Group claims elephant abuse in film
The 4100 kilogram co-star of the new Reese Witherspoon drama Water for Elephants was abused by its trainers, according to a group that is urging a boycott of the movie.
Animal Defenders International has released an undercover video from 2005 showing an elephant it identifies as the same one that appeared in the movie apparently being beaten with hooks and shocked with stun guns.
The heavily edited videoclip contains a sequence of brief scenes backed by mournful music. In one scene, an elephant make a loud noise while performing a headstand as a trainer appears to deliver an electric shock.
Coincidentally, Water for Elephants deals in part with animal abuse at a Depression-era circus.
Its filmmakers and stars went to great lengths during their publicity efforts to proclaim that the animals were treated well, likely unaware of any mistreatment that may have taken place behind the scenes.
Animal Defenders said it released the footage to set the record straight. It was allegedly filmed at a California ranch as part of the group's wider investigation into animal mistreatment.
The ranch is owned by a firm that hires out elephants to movie and video productions. Have Trunk Will Travel strongly defended itself in an emailed statement, describing Animal Defenders as an "extremist group" with "a history of using less than honest means to achieve their goals."
"If there was truly any abuse going on why wait six minutes, much less six years?," owners Gary and Kari Johnson said.
Gary Johnson told Reuters Television last month that Tai, the 42-year-old Asian elephant who stars in Water for Elephants, was very well treated.
The film's distributor, 20th Century Fox, said in a statement that it was "disturbed and saddened" by the content of the video, but that it took every step to ensure that the animals in the production were treated humanely.
The studio said a representative of the American Humane Association was on the set throughout production, but Animal Defenders said that was beside the point.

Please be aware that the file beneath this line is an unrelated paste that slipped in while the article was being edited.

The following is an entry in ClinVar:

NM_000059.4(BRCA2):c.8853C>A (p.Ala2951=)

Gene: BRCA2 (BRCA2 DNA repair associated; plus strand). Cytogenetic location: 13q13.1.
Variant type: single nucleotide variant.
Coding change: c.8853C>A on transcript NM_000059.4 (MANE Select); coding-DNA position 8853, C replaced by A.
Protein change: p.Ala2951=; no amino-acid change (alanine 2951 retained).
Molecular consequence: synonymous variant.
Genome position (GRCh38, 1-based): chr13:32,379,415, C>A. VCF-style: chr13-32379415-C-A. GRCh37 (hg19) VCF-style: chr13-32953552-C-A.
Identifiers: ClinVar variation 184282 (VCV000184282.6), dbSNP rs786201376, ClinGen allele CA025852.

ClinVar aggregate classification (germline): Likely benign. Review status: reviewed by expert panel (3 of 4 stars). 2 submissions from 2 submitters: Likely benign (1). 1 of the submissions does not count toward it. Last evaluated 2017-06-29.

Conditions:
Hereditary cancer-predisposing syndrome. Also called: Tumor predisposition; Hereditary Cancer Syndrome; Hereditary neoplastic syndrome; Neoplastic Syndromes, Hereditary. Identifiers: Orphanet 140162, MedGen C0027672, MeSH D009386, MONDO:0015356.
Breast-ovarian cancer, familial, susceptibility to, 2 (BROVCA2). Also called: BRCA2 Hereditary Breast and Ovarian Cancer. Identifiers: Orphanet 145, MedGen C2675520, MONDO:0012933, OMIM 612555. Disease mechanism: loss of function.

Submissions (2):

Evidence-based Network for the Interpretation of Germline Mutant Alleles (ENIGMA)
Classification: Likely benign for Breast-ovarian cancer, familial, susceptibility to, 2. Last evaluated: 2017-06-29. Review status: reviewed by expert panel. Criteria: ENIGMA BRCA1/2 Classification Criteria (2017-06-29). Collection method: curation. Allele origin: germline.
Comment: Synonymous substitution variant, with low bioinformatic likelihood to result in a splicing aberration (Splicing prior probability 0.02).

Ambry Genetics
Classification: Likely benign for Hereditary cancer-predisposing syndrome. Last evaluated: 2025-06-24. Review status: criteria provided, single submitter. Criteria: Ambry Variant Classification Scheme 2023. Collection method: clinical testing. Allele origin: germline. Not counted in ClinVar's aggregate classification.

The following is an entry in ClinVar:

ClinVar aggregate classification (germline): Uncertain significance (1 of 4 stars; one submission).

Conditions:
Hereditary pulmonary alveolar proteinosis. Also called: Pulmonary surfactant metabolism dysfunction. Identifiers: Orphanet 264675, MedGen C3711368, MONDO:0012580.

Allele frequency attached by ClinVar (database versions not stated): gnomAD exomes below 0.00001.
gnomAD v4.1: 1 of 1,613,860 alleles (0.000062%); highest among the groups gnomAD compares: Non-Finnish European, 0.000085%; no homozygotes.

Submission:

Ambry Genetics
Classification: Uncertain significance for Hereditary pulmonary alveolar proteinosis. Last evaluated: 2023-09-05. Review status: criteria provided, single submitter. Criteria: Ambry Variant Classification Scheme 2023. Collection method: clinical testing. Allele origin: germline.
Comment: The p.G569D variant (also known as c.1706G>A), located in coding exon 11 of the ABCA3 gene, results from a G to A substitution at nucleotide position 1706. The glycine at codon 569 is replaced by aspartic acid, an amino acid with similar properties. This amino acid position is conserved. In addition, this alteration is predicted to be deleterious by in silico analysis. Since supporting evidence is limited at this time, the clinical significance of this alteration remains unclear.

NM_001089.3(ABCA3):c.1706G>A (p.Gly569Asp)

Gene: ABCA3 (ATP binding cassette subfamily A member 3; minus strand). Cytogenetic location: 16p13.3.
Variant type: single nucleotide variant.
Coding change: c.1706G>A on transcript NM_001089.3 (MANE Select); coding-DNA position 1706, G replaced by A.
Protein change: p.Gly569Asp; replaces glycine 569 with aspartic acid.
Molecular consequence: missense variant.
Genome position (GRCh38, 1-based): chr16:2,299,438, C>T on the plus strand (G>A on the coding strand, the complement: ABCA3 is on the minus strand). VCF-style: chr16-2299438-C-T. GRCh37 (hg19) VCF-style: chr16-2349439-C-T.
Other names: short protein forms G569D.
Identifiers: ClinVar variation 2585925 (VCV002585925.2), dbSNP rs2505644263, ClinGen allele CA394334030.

"I don't think it's good for anyone to say, 'I didn't see any abuse in my presence,' because you're not going to," Animal Defenders president Jan Creamer told Reuters. "You have to look at the whole life experience of the animal."
She said the group did not release the video immediately because its focuses more on long-term work and industry-wide investigation. The alleged methods at the California ranch are commonplace, Creamer said.
The American Humane Association, reiterating that it did not see any mistreatment during production, said in a statement that it was not clear about all of the content on the video.
"We hope with all our heart that the disturbing images on it are not what they appear to be," it said.
Ideally, Tai and the four other elephants at the ranch would be retired to an animal sanctuary, Creamer said, and Hollywood would turn to computer imagery instead of using real animals.
"There's never any justification for using live animals as a form of entertainment," she said.
In the meantime, she urged moviegoers to boycott both Water for Elephants and Tai's upcoming appearance in the Kevin James comedy Zookeeper. A spokesman for Fox declined to comment on the boycott call, and an email to "Zookeeper" distributor Sony Pictures was not answered.
Water for Elephants, which also stars Twilight hunk Robert Pattinson, has earned $43 million since its April 22 release in North America, and $21 million internationally.